Italy said Tuesday that it is working to help relocate the family of Asia Bibi, the Pakistani Catholic whose death sentence for blasphemy was reversed by Pakistan’s Supreme Court but who still has not been released from prison.
Less than a week after the high court ruled there was not enough evidence to warrant the death penalty in this case, the justices agreed to accept a review petition questioning the legitimacy of her acquittal.
Bibi’s family has appealed to several countries to asylum. Although no death sentence for blasphemy has ever been carried out in Pakistan, Islamic extremists have often take the law into their own hands. Even those who have tried to defend the accused have been assassinated or put in jeopardy.
Bibi’s own lawyer has fled the country in fear for his life. After her acquittal led to violent protests by the Islamist movement Tehreek-e-Labbaik, Saiful Malook, her attorney, told CNN he was concerned for his life. Two days later, an associate who asked not to be named for security reasons told CNN that Malook had left the country “for Europe.”
Tehreek-e-Labbaaik brought the appeal to the Supreme Court and is putting pressure on the government to try to stop Bibi from leaving Pakistan, even if her acquittal is upheld.
But Bibi’s lawyer said from the Netherlands that he doubts the appeal will go anywhere.
“An application of a revision of the Supreme Court ruling, in the case of Asia Bibi, will have no impact on the judgment pronounced last week,” Malook said, according to Fides news agency. “There is no re-examination of the case or the presentation of new evidence. The prosecution should show what in the ruling is not correct. In the application of a revision, statistically there is only 5% of probability that the verdict is changed, and in Bibi’s case I believe there is zero possibility: that judgment is fully in line with the law and the country’s Constitution.”
Malook explained that it takes time to release an individual in prison, after the Supreme Court acquittal: “The verdict must be sent by post to the Lahore High Court, which must in turn send it to the judge of Nankana, in the court of first instance that issued the death sentence,” he explained.
On the agreement between the government and extremist groups, he noted: “The government is not obliged to meet the demands of radical groups. The agreement serves to save the face of Islamic leaders.”
Malook said he is confident that \ Bibi and her family will soon be safe and sound out of Pakistan.
Italy’s Foreign Ministry said it was coordinating with other countries to ensure safety for Bibi and her family, according to Time. Also on Tuesday, a lawmaker in German Chancellor Angela Merkel’s conservative party called for Germany to grant Bibi refuge.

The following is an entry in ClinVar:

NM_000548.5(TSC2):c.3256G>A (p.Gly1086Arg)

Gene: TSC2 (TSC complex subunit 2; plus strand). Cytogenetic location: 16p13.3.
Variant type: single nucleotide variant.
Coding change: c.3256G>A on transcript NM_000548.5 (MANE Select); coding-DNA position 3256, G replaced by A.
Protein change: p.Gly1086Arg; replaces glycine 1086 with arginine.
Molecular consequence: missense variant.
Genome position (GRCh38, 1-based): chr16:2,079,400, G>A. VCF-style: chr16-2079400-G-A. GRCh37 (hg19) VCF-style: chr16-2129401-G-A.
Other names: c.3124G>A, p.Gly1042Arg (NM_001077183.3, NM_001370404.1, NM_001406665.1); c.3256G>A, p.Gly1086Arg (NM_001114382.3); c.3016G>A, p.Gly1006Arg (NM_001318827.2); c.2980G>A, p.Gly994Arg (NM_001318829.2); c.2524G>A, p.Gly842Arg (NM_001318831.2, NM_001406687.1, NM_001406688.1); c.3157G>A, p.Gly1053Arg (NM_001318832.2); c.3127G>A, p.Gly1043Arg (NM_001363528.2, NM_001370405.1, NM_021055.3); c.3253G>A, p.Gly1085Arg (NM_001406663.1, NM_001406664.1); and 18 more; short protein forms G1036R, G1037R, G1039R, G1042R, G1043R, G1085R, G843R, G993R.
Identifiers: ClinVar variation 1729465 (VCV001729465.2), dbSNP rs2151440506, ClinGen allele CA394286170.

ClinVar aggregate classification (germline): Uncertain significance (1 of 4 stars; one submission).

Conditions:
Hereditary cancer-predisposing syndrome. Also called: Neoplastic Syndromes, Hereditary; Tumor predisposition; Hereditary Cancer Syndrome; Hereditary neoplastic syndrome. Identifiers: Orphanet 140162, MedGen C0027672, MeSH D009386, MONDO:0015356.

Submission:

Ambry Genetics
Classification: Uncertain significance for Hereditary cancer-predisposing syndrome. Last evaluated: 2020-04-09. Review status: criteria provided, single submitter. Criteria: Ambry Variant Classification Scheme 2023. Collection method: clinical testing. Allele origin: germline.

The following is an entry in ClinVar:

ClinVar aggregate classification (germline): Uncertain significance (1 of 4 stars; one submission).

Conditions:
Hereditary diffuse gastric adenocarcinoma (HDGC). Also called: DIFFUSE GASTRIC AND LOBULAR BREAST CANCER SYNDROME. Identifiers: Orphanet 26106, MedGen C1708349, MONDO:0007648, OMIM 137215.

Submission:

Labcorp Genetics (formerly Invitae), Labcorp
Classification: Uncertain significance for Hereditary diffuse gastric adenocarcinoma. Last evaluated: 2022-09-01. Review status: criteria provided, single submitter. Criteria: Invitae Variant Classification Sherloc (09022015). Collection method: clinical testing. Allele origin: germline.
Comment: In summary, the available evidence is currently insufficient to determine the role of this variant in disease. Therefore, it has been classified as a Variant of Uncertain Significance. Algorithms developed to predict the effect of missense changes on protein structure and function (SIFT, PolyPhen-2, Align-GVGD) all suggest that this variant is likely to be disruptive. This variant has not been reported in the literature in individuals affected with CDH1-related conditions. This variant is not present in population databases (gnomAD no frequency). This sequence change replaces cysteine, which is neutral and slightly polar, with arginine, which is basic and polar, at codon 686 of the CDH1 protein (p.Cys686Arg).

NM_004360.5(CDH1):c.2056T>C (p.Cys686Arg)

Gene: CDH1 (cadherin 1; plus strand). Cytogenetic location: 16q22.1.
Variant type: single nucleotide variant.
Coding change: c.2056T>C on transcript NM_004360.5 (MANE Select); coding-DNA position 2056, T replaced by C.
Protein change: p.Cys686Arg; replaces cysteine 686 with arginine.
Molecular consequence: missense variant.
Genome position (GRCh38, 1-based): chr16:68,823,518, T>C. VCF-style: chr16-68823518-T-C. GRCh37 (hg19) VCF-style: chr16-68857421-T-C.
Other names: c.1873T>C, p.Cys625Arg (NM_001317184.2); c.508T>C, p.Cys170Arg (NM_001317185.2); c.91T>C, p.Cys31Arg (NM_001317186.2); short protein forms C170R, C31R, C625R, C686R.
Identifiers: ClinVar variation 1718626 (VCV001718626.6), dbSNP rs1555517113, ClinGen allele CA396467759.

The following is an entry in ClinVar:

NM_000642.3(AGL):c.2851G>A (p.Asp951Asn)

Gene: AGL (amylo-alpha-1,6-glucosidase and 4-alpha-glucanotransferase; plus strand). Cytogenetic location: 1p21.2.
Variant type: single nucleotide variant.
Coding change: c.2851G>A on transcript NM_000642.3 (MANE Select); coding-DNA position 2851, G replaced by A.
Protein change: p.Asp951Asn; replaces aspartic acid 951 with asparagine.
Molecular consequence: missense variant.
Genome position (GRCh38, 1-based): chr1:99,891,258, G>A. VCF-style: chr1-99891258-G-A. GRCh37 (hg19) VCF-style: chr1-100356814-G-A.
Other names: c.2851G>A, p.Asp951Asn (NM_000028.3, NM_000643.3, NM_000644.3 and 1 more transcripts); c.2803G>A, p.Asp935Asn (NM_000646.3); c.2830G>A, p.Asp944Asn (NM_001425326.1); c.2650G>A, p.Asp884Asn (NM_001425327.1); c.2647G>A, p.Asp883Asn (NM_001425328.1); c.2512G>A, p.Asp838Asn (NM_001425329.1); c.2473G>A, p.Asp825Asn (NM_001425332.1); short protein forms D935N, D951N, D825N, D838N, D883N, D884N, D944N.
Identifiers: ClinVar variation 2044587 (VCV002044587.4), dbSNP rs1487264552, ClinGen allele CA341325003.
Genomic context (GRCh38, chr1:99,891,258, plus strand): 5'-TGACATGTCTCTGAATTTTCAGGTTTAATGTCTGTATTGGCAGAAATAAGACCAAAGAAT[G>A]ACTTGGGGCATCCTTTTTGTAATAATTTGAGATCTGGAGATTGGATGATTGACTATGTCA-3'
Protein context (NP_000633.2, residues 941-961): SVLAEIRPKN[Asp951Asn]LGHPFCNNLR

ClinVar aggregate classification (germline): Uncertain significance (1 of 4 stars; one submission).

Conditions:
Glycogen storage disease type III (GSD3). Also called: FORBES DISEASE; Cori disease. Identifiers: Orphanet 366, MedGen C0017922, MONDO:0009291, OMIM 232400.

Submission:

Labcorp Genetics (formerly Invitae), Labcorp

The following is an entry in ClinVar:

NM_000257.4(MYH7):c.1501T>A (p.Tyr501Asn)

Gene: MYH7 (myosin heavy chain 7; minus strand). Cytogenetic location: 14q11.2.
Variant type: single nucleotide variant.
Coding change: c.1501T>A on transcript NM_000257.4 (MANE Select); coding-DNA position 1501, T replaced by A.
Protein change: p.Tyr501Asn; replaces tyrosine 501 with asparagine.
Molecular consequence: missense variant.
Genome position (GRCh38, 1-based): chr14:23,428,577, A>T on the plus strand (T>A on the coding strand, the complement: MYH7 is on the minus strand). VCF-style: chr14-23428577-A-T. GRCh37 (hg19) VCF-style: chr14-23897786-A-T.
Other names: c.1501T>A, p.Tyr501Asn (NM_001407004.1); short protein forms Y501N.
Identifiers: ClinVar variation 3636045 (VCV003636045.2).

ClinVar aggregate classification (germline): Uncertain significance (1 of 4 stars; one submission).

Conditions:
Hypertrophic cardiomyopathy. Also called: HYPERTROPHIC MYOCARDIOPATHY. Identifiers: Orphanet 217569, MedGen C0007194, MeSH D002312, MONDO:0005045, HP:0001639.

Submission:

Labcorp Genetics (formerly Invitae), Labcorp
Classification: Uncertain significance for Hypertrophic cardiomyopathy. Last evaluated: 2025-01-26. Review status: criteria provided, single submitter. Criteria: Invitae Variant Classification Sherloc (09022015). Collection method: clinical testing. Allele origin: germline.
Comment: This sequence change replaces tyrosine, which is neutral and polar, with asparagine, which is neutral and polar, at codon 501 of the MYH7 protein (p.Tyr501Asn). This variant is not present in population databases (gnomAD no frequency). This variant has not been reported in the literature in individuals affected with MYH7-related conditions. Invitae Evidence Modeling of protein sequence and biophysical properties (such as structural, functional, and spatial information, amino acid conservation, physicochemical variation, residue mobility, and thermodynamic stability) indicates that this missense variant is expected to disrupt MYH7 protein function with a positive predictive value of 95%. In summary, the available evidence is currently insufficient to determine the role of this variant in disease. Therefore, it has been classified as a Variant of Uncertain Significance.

Bibi’s husband, Ashiq Masih, told the BBC that the family is “so restricted our mobility is virtually zero. We cannot go out anywhere. Even for basic things, we have to rely on other people.
“I have never been so afraid as I am now for my family,” Masih said. “My life and the life of my family is really under threat. Since the verdict has come out, we haven’t been provided with any security.”
In spite of the extremists’ call for Bibi’s death, some Muslims in Pakistan have voiced support for Bibi’s acquittal.
“No one tolerates a blasphemy against the Prophet Muhammad and we are ready to sacrifice our lives for him,” Mufti Akeel Pirzada, President of the “Council of the Ulema for Peace” in Pakistan, told the Fides news agency. “But how can the Court ever punish a defendant when there is solid evidence of her innocence? The decision of the Supreme Court of Pakistan to absolve Asia Bibi is remarkable and gives a message to the whole world: justice exists in Pakistan, for all citizens, regardless of religion, culture or ethnicity.”
Maulana Tariq Jameel, a well-known Pakistani religious and Islamic scholar, preacher, and public speaker, added, “I read the sentence and I believe that Asia Bibi is innocent. There is no sensible reason for taking to the streets and protesting. If she were guilty, I too would take to the streets, but she is not.”
Bibi was convicted in 2010 for insulting the prophet Muhammad during an argument with her neighbors in which she was beaten with sticks almost to the point of unconsciousness and later arrested and jailed.
In its ruling, the judges wrote that the case against Bibi violated an important tenet of Islam by failing to respect the faith of Christians.
“Blasphemy is a serious offence but the insult of the appellant’s religion and religious sensibilities by the complainant party and then mixing truth with falsehood in the name of the Holy Prophet Muhammad (Peace Be Upon Him) was also not short of being blasphemous,” concluded the judges.
The case has sparked clashes between hardline Muslims and more moderate politicians in Pakistan. In 2011, Salman Taseer, the governor of Punjab, and the Minister for Minorities Affairs, Shahbaz Bhatti, were both murdered for calling for Bibi’s acquittal and for the reform of the blasphemy laws.